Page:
Disney's Specific and Ambiguous Princess

A Discursive Analysis of Elena of Avalor

in Girlhood Studies
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  • 1 University of South Florida, USA dleonboys@usf.edu
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Abstract

Bringing together discourses of Latina girlhood and ambiguity, in this article I interrogate Disney Junior's specific and ambiguous Latinidad in three key episodes from the first season of Elena of Avalor. This type of intersectional analysis is seldom found in Disney scholarship, despite the relative abundance of existing work on Disney-generated cultural production. By analyzing the ambiguity () and unambivalent structure of ambivalence () present in Disney's deployment of animated Latina can-do girlhood (), in this article, I provide an intersectional approach to the study of Disney Junior animated content and Latina girlhood in contemporary popular culture. I argue that Elena of Avalor is the result of Disney's avowed and disavowed dedication to the construction of Latinidad and can-do girlhood. The result of this is a fluctuation and flexible navigation between specificity and ambiguity within one narrative franchise.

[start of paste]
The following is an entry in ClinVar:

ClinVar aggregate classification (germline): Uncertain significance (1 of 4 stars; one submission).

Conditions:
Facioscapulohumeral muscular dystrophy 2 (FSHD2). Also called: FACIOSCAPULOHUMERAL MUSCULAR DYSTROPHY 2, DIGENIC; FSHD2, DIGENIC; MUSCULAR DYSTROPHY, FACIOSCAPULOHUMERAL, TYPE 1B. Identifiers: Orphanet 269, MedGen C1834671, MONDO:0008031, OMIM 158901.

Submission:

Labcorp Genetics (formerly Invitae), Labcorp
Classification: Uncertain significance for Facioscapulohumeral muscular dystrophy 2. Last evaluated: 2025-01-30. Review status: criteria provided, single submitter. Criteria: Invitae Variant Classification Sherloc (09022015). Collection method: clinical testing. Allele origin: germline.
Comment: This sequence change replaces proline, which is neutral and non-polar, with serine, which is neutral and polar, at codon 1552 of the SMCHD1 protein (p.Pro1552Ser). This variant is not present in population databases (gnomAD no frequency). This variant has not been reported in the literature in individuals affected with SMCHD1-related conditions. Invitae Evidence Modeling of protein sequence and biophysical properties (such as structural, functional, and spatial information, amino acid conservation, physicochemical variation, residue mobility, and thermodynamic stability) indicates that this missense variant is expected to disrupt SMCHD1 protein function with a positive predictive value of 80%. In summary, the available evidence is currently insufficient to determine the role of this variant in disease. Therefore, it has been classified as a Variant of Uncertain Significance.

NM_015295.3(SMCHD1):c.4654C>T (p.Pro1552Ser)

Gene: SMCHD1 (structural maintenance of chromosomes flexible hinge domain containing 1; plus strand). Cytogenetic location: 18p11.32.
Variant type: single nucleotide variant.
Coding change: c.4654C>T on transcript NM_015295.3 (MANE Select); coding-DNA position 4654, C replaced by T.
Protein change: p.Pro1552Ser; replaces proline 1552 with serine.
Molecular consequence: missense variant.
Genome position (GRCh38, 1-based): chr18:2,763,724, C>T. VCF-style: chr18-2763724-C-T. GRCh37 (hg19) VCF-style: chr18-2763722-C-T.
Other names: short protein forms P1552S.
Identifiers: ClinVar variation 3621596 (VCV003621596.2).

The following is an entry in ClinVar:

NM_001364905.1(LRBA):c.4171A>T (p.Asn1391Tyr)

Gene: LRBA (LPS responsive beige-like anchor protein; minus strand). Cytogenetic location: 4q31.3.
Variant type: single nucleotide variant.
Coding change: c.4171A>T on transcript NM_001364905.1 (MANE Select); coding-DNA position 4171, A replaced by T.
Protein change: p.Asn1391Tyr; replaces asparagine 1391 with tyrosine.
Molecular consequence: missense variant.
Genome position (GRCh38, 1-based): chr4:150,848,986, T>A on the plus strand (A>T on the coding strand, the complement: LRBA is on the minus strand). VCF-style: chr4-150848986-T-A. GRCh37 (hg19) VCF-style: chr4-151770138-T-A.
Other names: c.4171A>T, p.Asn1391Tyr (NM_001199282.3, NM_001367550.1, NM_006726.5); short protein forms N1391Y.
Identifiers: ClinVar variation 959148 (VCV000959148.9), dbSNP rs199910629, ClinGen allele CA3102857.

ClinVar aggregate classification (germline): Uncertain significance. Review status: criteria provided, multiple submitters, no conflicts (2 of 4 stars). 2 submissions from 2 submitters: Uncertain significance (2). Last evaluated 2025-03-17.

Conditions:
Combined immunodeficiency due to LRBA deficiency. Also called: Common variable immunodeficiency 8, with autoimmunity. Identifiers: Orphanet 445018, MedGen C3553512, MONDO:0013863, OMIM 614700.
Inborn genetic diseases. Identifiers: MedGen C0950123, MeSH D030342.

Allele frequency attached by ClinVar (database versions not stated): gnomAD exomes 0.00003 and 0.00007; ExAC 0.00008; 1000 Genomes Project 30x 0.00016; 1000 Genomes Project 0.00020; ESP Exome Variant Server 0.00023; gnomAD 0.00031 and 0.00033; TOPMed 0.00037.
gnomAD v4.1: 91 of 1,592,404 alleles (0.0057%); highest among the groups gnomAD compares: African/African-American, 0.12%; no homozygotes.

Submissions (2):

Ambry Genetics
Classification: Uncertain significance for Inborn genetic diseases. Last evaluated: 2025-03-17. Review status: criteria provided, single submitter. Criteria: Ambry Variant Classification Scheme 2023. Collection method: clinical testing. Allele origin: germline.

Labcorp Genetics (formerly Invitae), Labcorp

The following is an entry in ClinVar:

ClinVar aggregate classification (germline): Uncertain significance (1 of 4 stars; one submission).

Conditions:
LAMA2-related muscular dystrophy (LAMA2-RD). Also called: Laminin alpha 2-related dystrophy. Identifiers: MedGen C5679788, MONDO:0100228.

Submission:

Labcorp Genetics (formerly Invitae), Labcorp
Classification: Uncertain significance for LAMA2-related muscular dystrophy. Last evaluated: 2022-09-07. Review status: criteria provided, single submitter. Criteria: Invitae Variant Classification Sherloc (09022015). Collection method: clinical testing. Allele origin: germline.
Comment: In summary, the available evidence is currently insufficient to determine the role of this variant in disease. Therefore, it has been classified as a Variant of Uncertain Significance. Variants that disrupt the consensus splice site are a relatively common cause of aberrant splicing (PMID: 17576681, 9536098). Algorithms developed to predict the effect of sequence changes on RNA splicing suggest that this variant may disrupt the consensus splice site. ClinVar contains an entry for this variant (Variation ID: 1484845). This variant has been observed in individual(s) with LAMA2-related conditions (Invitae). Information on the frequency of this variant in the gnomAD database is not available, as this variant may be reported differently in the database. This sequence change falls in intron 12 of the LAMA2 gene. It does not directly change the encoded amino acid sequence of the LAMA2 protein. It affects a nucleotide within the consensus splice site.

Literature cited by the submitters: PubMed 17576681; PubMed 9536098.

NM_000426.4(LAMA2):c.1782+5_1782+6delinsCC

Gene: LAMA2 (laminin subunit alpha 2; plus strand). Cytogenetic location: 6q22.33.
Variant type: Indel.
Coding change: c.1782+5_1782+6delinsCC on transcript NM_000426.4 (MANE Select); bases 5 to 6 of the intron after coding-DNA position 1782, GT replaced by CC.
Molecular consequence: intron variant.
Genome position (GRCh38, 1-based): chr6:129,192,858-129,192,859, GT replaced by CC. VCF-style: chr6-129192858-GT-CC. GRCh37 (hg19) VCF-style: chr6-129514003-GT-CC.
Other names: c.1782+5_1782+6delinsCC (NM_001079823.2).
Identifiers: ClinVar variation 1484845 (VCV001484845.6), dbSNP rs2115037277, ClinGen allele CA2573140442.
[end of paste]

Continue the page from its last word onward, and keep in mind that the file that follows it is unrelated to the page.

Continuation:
Contributor Notes

Diana Leon-Boys (ORCID: 0000-0003-2389-453X) is an Assistant Professor in the Department of Communication at the University of South Florida. She is a critical media and cultural studies scholar. Within that framework, she focuses on the representation of race, age, gender, and sexuality in popular culture. Most recently her research has focused on the production, representation, and consumption of Latina girls in a post-network digital era against the backdrop of contemporary post-feminist and neoliberal frameworks. She teaches and researches digital audiences, Latina/o/x media, Latina/o/x studies, race and gender in popular media, and intercultural communication, among other topics. Email: dleonboys@usf.edu

Girlhood Studies

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